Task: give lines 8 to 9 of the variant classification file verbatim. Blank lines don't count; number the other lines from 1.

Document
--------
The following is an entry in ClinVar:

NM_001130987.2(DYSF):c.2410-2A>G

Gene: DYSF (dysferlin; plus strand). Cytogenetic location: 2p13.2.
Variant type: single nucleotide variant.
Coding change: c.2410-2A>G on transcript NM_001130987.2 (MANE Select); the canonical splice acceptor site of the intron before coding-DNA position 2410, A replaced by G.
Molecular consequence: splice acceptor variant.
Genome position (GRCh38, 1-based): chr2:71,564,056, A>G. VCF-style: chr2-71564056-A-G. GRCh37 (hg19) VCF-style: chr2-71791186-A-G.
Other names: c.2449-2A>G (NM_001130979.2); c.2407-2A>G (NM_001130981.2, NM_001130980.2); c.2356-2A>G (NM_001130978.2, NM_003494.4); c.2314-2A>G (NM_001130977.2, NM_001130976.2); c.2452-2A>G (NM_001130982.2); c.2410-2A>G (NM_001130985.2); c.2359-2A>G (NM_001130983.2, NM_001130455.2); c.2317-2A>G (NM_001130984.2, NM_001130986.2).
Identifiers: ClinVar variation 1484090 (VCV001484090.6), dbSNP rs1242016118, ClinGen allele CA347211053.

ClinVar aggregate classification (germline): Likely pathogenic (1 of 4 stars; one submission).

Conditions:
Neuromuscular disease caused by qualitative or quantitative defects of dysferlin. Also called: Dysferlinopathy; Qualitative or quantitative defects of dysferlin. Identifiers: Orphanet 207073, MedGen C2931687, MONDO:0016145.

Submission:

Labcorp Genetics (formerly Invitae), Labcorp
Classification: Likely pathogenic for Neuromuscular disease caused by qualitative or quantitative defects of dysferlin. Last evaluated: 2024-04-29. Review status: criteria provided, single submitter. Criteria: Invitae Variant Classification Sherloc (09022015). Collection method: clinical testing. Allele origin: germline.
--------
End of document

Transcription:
Other names: c.2449-2A>G (NM_001130979.2); c.2407-2A>G (NM_001130981.2, NM_001130980.2); c.2356-2A>G (NM_001130978.2, NM_003494.4); c.2314-2A>G (NM_001130977.2, NM_001130976.2); c.2452-2A>G (NM_001130982.2); c.2410-2A>G (NM_001130985.2); c.2359-2A>G (NM_001130983.2, NM_001130455.2); c.2317-2A>G (NM_001130984.2, NM_001130986.2).
Identifiers: ClinVar variation 1484090 (VCV001484090.6), dbSNP rs1242016118, ClinGen allele CA347211053.